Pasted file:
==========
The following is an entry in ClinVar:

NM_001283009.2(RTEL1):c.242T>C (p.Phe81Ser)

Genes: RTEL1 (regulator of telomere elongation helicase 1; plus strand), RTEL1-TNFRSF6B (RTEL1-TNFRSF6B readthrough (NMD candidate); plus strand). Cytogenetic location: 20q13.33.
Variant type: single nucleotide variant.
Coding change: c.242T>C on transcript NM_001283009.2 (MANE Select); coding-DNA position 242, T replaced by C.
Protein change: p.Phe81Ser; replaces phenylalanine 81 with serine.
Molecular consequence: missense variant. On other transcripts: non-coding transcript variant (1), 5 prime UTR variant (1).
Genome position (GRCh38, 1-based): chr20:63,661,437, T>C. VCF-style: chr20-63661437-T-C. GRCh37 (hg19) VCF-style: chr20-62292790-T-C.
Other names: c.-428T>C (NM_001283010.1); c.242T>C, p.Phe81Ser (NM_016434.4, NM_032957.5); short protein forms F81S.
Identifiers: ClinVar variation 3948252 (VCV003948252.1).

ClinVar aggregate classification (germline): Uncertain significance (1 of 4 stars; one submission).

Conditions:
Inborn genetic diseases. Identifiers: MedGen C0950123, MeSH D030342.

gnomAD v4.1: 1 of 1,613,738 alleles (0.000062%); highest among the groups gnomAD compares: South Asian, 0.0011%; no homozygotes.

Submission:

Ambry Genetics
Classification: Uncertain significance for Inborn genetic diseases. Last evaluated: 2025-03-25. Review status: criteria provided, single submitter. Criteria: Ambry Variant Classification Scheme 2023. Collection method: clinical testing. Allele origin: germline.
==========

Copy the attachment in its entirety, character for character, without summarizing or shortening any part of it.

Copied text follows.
The following is an entry in ClinVar:

NM_001283009.2(RTEL1):c.242T>C (p.Phe81Ser)

Genes: RTEL1 (regulator of telomere elongation helicase 1; plus strand), RTEL1-TNFRSF6B (RTEL1-TNFRSF6B readthrough (NMD candidate); plus strand). Cytogenetic location: 20q13.33.
Variant type: single nucleotide variant.
Coding change: c.242T>C on transcript NM_001283009.2 (MANE Select); coding-DNA position 242, T replaced by C.
Protein change: p.Phe81Ser; replaces phenylalanine 81 with serine.
Molecular consequence: missense variant. On other transcripts: non-coding transcript variant (1), 5 prime UTR variant (1).
Genome position (GRCh38, 1-based): chr20:63,661,437, T>C. VCF-style: chr20-63661437-T-C. GRCh37 (hg19) VCF-style: chr20-62292790-T-C.
Other names: c.-428T>C (NM_001283010.1); c.242T>C, p.Phe81Ser (NM_016434.4, NM_032957.5); short protein forms F81S.
Identifiers: ClinVar variation 3948252 (VCV003948252.1).

ClinVar aggregate classification (germline): Uncertain significance (1 of 4 stars; one submission).

Conditions:
Inborn genetic diseases. Identifiers: MedGen C0950123, MeSH D030342.

gnomAD v4.1: 1 of 1,613,738 alleles (0.000062%); highest among the groups gnomAD compares: South Asian, 0.0011%; no homozygotes.

Submission:

Ambry Genetics
Classification: Uncertain significance for Inborn genetic diseases. Last evaluated: 2025-03-25. Review status: criteria provided, single submitter. Criteria: Ambry Variant Classification Scheme 2023. Collection method: clinical testing. Allele origin: germline.